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World Bank Climate Funds Under Fire

WASHINGTON, D.C. October 10, 2008 -- Two days before the World Bank's annual meetings, a coalition of watchdog and non-profit groups exposed World Bank lending for dirty projects and urged individual nations to refrain from supporting the World Bank’s new "Climate Investment Funds."

The groups released a report today titled "Dirty is the New Clean: A Critique of the World Bank's Strategic Framework for Development and Climate Change."



The report argues that the World Bank's track record disqualifies it from managing clean technology transfer and climate adaptation funds. Instead, the groups argue, such funds should be established under the United Nations Framework Convention on Climate Change, in order to ensure they are used equitably and effectively, in accordance with the principle of common but differentiated responsibility, and that nations receiving financing are thoroughly involved in funds' design and implementation.

"The World Bank has a very troubling track record on climate change. It has repeatedly invested in dirty projects and called them 'clean,'" said Janet Redman of the Institute for Policy Studies and the lead author of the report. "It is beyond ridiculous for the World Bank to continue to claim that projects such as the Tata coal plant in India—expected to be one of the world’s top 50 global warming polluters—are part of the solution to the climate crisis. The World Bank cannot be trusted to oversee climate change funding."

The groups’ analysis shows that World Bank Group lending to coal, oil and gas in 2008 increased 94 percent from 2007, reaching over $3 billion. Coal lending alone increased an astonishing 256 percent.

The World Bank claimed major increases in fiscal year 2008 in its renewable energy and energy efficiency lending, but the vast majority of that comes from environmentally and socially destructive large hydropower projects and energy efficiency. Lending for “new” renewables—wind, solar, biomass, geothermal, and hydropower projects that produce up to 10 MW per facility—only increased from $421 million to $476 million from last fiscal year, representing a 13 percent increase, not the 87 percent that the World Bank claims.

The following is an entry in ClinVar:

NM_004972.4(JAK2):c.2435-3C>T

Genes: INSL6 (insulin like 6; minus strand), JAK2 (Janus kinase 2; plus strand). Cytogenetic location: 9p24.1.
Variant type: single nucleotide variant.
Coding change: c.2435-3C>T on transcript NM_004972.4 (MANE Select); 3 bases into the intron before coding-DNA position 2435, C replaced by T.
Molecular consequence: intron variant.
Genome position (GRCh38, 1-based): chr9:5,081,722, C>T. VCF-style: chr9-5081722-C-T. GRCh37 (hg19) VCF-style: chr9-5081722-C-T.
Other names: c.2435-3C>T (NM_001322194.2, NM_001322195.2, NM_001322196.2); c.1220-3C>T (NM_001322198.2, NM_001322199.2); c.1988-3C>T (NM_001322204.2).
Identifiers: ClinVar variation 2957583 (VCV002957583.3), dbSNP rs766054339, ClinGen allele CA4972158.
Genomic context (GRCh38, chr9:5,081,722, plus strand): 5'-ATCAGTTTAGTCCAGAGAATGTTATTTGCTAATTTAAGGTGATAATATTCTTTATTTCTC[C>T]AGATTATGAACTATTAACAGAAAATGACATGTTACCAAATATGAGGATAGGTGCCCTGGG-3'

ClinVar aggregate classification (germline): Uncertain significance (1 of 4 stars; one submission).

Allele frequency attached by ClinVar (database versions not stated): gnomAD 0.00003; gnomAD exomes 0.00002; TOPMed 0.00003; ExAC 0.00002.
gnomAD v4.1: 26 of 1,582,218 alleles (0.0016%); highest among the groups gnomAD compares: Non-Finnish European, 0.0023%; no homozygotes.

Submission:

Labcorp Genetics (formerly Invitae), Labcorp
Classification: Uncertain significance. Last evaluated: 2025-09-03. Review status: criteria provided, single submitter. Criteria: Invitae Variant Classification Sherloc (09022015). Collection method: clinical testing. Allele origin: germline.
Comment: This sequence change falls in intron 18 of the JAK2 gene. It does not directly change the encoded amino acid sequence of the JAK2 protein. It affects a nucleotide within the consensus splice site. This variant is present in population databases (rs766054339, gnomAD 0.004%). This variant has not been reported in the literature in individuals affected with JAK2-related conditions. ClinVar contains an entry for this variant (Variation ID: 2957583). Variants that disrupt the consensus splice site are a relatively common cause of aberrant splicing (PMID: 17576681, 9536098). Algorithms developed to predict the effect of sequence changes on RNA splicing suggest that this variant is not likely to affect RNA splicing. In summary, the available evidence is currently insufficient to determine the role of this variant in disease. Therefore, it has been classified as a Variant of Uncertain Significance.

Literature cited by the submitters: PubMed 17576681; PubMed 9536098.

“The World Bank provided political and financial support to Exxon and the Chadian government for the Chad-Cameroon oil pipeline. Precisely as we warned the World Bank years ago, its support for this pipeline established a new petrol dictatorship in Africa. The World Bank is now withdrawing from the project, but who is left to deal with the monster that it created? Our people are worse off and the local environment is ravaged. We are outraged by the suggestion that this same World Bank is now planning to administer climate change funds,” said Samuel Nguiffo of Friends of the Earth Cameroon.

Under the UN Framework Convention on Climate Change, to which the U.S. is a party, industrialized countries most responsible for global warming are obligated to finance clean technology and adaptation to climate impacts in developing countries.

"Developing countries have clearly articulated at multiple UN climate negotiations that financing for climate change mitigation and adaptation should be fully accountable to the UN Framework Convention on Climate Change. It is simply wrong for the World Bank—an undemocratic, unaccountable institution—to have any role in controlling climate financing,” said Karen Orenstein of Friends of the Earth-U.S.


The groups are:





Nick Berning, Friends of the Earth US, Tel: +1-202-222-0748

Janet Redman, Institute for Policy Studies, Tel: +1-508-340-0464

Steve Kretzmann, Oil Change, Tel: +1-202-497-1033




Two page factsheet on World Bank's "Climate Investment Funds":

New "Dirty is the New Clean" report on World Bank's climate framework:

Two-page World Bank and Climate factsheet:




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